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AFP Member Spotlight: Greg Goodman, MBA

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Greg Goodman, MBA

AFP Member Spotlights are a recurring series of interviews with AFP members, highlighting the unique individuals and career paths that exist within the fundraising profession. If you know an inspiring fundraising professional who deserves to be featured, please email

In this AFP Member Spotlight, we interviewed Greg Goodman, MBA, senior regional philanthropy officer at American Red Cross - Palm Beach. He shared with us how he connects with the missions of the organizations that he has worked for by volunteering in the communities they serve.

Q: How did you start your career in the fundraising profession and what led you there?

A: Actually, I started my career soon after graduating from the S.I. Newhouse School of Public Communications at Syracuse University with a major in broadcasting. During my college years, I gained solid experience as a student news anchor, reporter, and producer but also worked as a PR intern for a performing arts center. Through a connection, I ended up working as a media relations and governmental affairs specialist for a national cable TV affiliate of the Providence Journal Company. It was a wonderful experience for me to work as a “youngster” in the corporate world, but the greatest benefit of those years was being encouraged to get my MBA at night through tuition reimbursement.

Upon completion of that degree, I decided to move into the nonprofit world — primarily, the health care field — and progressed into senior marketing and PR roles initially and later added fundraising to my responsibilities. Prior to joining the South Florida Region of American Red Cross, I worked for nearly 12 years for a major senior care organization where I took a greater interest in fundraising and then moved on to become a regional philanthropy officer and now senior regional philanthropy officer for American Red Cross — loving every minute of it!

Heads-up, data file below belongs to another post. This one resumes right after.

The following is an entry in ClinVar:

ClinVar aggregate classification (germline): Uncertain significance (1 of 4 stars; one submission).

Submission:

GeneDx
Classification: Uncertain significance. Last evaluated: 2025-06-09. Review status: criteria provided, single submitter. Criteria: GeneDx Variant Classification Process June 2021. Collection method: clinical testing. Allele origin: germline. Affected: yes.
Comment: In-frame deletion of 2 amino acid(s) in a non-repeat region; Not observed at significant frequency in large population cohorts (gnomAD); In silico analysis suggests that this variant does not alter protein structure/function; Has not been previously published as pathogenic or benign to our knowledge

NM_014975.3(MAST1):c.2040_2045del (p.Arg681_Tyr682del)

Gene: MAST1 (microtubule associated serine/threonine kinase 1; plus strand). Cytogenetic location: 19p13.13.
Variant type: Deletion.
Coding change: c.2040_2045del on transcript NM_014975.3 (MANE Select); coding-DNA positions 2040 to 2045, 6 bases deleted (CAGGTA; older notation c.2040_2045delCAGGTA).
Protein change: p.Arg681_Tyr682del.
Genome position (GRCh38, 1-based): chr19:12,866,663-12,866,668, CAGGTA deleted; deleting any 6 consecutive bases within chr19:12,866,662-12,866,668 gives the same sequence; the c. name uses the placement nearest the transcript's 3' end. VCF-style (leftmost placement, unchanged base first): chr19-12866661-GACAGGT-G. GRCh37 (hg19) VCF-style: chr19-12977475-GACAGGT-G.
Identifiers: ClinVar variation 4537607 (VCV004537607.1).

Q: When and why did you decide to become an AFP member?

A: I joined AFP soon after I joined American Red Cross in late 2019. I cover the entire South Florida region, but my main chapter office is in West Palm Beach, so I chose to additionally join the Palm Beach chapter.    

Over so many years, I have been involved with, and taken on leadership positions with professional organizations within my field, such as the Public Relations Society of America, where I was president of the Southeastern New England chapter in the early 1990s, and the New England Society for Health Care Communications where I was president in the early 2000s, before moving to South Florida.

When I moved here in 2004, I could not find any health care marketing or communications professional organization, so I decided to focus my time on other volunteer work. However, once I left the marketing and PR worlds behind for fundraising exclusively, I decided to learn more about AFP and this past year, was welcomed by chapter president, Chris Snyder, and encouraged to be more involved in the Palm Beach Chapter.

Q: Are you doing anything innovative at your organization (or a past organization) that you think other fundraisers could benefit from?

A: I am not sure I can call this innovative, but I have always been committed to “getting out of the office”, so to speak, and engaging in mission moments — seeing first-hand how my organizations made a difference to those we served.  This commitment goes back to my hospital days when I would step away from my paid job, as a Jewish guy, to visit patients and take on non-clinical positions on Christmas Day to give others much needed time off on this holiday. Additionally, I would take the time to “shadow” my colleagues in other areas, again to gain a greater appreciation for their work. In later years working for senior care organizations, I would also commit to spending some quality time with elder residents in their nursing home, short-term rehabilitation, and independent and assisted living residences, and also volunteered to deliver meals and care packages to homebound community members.